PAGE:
Bill Clinton: An overdue reckoning?
“What about Bill?” said Peter Baker in The New York Times. For more than a year, since the first of more than a dozen allegations of sexual assault against now President Trump, conservatives have been calling liberals hypocrites for refusing to confront the sins of their own predator president, William Jefferson Clinton. This week that reckoning may finally have begun. With every hour seeming to bring new revelations of harassment by powerful men in politics and the media, a host of contrite liberal pundits second-guessed their defenses of Clinton during the impeachment battle. In hindsight, “we got it wrong,” said Matt Yglesias in Vox.com. In the 1990s there really was a well-funded right-wing effort to bring down President Clinton, and too many liberals took that as license to dismiss three women’s stories of his sexually abusive behavior, including a credible accusation of rape from Juanita Broaddrick. Clinton’s affair with Lewinsky, though consensual, was an egregious case of “workplace sexual misconduct” by a powerful man. We should have held Clinton accountable back then, forcing him to resign in shame—making a strong statement about “men’s abuse of power for sexual gain.” Instead, by putting politics above principle, as Republicans are doing today with Trump and Senate candidate Roy Moore, “we blew it.”
What convenient timing! said Kevin Williamson in National Review.com. “Our progressive friends have discovered their consciences” about Bill Clinton “at the precise moment the Clintons ceased to be useful instruments of political power.” They hope that with a few crocodile tears they can regain the moral high ground and make conservatives look like the hypocrites and villains of the abuse scandal sweeping the nation. “Don’t let them fool you.” The Left’s belated admission that Clinton was a predator is driven as much by “political calculus” as was their willful blindness back in 1998. “It takes no ‘courage’” to speak up 20 years after it could have made a difference, said David Harsanyi in TheFederalist.com. “This isn’t a reckoning as much as it is a face-saving.”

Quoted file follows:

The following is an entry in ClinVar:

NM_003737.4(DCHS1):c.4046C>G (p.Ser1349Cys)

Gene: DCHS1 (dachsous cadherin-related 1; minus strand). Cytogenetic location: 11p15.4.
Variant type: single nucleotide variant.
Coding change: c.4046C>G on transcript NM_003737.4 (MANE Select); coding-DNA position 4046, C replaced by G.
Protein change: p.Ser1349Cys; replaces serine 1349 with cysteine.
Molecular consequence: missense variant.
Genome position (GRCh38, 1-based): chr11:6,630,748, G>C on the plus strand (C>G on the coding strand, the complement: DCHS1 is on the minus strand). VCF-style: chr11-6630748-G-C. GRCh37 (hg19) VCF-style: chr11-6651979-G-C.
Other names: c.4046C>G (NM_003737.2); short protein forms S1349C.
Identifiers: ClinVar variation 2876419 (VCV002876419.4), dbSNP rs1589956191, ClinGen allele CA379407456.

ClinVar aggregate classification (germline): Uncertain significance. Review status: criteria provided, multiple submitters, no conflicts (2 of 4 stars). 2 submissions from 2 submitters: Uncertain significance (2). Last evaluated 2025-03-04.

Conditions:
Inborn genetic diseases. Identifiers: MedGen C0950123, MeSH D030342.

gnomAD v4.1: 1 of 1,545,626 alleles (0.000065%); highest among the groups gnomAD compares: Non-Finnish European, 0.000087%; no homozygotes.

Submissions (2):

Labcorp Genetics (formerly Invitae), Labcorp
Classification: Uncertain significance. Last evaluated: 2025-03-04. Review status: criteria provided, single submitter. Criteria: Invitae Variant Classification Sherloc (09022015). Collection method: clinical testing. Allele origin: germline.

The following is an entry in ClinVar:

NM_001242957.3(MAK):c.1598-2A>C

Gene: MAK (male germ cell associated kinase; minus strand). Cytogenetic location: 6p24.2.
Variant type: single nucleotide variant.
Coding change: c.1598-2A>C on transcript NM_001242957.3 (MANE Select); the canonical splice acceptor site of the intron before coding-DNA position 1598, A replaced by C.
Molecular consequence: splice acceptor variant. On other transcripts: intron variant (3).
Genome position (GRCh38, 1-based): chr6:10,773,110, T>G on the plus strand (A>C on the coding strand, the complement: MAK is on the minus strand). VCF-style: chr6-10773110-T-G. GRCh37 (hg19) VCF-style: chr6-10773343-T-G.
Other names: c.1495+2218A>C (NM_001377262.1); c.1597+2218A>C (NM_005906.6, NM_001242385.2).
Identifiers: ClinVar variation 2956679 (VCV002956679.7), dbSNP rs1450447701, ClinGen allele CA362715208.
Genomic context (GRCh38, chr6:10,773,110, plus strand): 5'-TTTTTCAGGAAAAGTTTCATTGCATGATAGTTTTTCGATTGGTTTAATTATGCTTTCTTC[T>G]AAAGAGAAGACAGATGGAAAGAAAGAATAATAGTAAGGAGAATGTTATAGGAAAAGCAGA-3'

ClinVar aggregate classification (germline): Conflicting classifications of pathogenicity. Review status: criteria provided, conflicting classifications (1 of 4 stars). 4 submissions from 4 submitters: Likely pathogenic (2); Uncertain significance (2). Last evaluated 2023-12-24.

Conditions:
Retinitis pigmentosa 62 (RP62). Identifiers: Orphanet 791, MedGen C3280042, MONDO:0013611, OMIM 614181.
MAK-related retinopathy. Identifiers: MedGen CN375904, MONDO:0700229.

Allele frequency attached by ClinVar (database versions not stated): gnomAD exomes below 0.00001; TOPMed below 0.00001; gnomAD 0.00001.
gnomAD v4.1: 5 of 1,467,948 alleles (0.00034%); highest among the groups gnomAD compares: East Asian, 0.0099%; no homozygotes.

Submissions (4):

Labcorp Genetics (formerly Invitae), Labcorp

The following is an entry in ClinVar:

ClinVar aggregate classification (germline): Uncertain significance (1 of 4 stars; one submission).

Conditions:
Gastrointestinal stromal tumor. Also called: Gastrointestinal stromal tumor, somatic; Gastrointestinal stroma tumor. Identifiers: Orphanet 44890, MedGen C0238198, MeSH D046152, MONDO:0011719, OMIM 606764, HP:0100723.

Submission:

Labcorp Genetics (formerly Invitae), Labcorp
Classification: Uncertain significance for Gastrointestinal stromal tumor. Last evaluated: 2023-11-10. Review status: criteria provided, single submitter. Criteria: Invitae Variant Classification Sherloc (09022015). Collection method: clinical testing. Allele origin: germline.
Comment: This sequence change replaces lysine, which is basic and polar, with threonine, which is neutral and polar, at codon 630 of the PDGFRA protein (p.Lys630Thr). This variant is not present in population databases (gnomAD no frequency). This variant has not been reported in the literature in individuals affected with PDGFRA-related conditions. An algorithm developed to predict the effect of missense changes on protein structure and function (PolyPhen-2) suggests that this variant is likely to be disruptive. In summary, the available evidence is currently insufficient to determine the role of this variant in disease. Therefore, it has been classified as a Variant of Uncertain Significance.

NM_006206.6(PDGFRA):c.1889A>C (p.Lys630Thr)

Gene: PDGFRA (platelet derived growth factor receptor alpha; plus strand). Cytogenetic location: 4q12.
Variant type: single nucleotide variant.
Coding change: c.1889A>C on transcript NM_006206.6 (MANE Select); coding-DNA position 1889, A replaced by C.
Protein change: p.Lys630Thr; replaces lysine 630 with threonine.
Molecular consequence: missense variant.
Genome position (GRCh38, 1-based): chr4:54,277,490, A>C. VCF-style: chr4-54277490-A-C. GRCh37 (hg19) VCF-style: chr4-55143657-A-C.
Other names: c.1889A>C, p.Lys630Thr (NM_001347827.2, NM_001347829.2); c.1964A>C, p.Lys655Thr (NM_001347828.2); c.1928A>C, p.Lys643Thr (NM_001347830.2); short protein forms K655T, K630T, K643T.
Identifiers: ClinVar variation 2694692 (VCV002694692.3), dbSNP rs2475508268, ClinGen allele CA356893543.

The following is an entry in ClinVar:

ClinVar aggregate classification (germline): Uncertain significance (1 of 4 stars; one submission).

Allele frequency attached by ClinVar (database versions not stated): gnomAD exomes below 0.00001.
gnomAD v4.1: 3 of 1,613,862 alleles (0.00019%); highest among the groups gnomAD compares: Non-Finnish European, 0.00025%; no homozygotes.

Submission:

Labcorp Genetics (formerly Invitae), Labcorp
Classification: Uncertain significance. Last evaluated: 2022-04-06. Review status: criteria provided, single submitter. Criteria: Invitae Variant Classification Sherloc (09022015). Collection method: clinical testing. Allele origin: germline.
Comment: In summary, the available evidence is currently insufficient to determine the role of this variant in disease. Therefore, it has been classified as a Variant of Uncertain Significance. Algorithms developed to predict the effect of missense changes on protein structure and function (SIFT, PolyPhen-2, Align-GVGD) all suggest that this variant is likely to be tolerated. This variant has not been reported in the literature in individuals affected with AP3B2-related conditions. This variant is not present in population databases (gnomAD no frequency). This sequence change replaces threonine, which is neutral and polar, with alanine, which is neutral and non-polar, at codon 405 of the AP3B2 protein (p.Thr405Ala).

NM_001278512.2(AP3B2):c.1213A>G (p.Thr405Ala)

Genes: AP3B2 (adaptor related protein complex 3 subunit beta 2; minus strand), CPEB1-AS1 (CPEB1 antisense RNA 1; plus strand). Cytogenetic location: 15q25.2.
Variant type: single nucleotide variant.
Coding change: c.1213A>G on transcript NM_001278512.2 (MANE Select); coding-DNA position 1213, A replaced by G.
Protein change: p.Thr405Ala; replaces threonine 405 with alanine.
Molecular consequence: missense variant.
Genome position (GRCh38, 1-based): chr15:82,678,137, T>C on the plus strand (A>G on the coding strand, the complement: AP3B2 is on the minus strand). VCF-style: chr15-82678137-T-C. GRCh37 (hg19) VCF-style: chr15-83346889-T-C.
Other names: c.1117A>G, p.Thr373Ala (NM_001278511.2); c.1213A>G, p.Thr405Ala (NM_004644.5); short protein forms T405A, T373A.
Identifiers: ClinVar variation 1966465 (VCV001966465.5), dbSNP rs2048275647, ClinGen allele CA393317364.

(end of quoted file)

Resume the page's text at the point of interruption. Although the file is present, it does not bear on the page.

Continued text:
Actually, this “sudden revisionism is inconveniently late” for Democrats, said Josh Barro in BusinessInsider.com. If they were really thinking tactically, they should have pressured Bill Clinton to resign back in 1998, handing the White House to Vice President Al Gore. Not only would Gore have pursued an agenda identical to Clinton’s, he would have fought the 2000 election—a race he ended up losing by the slimmest of margins—with all the advantages of an incumbent. Better still, it would have brought down the Clinton dynasty, meaning someone other than Hillary Clinton would likely have been the nominee in 2016. Sticking by Bill Clinton in the ’90s, in short, cost Democrats “not one but two presidential elections,” which in moral terms is probably just “what they deserved.”
It’s time to stop thinking of sexual abuse in tactical, partisan terms, said Maureen Dowd in The New York Times. Both Democrats and Republicans have sought to exploit their opponents’ harassment scandals for “ideological ends,” while vigorously defending their own predators, whose ranks have included both Clinton and Trump. The truth, we now know, is that sexual abuse is a bipartisan scourge, said Andrew Sullivan in NYMag.com. If we can overcome “the tribalism that poisons our public life,” and hold our leaders accountable for their behavior regardless of their party affiliation, it would “not only be a long-overdue turning point for women.” It would be “a watershed for us all.” ■